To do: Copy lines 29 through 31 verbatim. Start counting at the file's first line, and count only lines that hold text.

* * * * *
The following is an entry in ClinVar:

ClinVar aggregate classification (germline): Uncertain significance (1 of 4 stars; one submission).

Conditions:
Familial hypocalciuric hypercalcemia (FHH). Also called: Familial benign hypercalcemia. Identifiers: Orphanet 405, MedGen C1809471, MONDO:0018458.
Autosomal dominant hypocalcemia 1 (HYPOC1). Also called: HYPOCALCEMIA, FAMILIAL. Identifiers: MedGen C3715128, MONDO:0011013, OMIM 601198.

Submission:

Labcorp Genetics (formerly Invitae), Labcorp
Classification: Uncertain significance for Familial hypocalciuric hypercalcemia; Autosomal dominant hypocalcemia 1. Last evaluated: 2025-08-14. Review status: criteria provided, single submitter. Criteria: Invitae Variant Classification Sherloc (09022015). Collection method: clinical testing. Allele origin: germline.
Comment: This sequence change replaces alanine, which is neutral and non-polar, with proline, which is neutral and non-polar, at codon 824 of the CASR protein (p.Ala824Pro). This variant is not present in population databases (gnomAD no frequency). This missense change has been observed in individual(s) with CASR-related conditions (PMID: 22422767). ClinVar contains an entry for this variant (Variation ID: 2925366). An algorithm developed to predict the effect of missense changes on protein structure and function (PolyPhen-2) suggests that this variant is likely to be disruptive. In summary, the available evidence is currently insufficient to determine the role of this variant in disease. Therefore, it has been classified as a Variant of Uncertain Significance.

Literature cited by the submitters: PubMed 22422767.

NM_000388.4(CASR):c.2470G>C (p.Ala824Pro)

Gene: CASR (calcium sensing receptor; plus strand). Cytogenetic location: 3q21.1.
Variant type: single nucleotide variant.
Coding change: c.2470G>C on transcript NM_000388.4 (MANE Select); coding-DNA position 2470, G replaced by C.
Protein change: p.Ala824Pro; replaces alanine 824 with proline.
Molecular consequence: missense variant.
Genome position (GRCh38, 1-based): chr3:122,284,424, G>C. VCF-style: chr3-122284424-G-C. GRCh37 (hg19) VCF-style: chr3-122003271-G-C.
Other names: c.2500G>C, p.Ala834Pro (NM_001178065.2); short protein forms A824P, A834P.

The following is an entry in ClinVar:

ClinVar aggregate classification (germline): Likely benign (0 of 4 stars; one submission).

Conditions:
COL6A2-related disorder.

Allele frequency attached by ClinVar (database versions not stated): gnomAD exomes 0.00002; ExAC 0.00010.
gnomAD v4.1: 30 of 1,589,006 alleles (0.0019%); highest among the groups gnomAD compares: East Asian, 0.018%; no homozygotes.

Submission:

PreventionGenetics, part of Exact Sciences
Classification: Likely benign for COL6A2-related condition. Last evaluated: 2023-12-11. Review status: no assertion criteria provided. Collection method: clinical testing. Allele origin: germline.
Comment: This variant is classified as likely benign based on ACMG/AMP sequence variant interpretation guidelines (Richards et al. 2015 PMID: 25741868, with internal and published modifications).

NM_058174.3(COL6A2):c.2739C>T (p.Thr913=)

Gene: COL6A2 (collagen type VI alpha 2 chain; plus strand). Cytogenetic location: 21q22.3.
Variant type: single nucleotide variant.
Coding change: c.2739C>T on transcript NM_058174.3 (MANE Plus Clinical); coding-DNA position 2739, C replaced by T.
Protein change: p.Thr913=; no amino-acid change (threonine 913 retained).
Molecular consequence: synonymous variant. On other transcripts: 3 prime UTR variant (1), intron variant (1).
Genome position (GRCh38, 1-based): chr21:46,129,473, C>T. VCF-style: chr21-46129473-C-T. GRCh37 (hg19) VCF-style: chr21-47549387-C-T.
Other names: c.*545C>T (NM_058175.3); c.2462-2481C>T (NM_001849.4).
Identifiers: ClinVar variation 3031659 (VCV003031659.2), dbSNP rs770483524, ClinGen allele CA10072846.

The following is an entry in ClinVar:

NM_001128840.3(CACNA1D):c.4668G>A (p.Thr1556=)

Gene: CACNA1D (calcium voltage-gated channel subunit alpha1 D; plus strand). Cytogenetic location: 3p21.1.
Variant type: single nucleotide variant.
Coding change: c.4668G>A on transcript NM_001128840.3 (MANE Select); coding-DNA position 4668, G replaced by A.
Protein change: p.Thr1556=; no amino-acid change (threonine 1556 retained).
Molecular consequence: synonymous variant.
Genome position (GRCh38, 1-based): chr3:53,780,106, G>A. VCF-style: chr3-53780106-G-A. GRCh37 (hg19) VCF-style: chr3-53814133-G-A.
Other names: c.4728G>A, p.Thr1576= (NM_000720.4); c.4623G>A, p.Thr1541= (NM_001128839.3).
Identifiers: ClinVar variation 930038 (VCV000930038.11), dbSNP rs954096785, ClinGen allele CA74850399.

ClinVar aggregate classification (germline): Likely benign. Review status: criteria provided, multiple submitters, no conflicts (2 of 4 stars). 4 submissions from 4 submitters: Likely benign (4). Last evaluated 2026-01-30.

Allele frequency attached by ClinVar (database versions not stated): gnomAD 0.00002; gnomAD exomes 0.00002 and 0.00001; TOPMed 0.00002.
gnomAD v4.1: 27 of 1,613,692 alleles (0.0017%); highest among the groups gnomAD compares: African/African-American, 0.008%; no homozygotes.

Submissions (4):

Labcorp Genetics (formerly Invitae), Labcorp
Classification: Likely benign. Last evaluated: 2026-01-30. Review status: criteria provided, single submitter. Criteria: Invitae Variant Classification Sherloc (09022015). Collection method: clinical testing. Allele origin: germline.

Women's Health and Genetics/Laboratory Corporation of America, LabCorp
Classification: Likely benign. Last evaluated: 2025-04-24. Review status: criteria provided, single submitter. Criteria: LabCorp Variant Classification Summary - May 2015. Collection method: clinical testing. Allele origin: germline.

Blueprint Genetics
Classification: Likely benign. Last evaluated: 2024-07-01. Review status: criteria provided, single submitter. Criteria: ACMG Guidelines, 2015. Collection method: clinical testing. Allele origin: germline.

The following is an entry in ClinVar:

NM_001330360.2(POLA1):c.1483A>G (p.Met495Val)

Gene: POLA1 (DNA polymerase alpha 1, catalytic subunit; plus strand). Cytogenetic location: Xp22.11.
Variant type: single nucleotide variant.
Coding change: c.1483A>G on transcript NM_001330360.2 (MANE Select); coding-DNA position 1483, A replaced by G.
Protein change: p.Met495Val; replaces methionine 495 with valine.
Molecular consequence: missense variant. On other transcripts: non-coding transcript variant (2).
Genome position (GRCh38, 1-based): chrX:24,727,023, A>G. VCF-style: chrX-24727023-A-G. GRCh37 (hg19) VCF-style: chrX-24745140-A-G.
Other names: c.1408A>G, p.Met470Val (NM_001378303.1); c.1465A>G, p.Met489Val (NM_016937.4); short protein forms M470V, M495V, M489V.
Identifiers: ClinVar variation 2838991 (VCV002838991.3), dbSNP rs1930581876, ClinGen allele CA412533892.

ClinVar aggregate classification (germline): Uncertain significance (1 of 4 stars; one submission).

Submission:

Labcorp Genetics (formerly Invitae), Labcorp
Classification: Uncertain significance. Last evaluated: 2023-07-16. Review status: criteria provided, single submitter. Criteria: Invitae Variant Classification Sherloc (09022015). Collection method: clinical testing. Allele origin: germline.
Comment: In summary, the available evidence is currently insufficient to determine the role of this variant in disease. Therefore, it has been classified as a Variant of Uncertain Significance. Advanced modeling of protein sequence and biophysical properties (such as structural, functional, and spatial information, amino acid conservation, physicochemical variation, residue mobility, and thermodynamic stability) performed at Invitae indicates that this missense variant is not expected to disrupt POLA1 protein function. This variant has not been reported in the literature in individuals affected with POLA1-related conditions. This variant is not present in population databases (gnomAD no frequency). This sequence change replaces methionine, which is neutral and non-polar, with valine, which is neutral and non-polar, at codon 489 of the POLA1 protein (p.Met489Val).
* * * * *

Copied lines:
NM_058174.3(COL6A2):c.2739C>T (p.Thr913=)

Gene: COL6A2 (collagen type VI alpha 2 chain; plus strand). Cytogenetic location: 21q22.3.
Variant type: single nucleotide variant.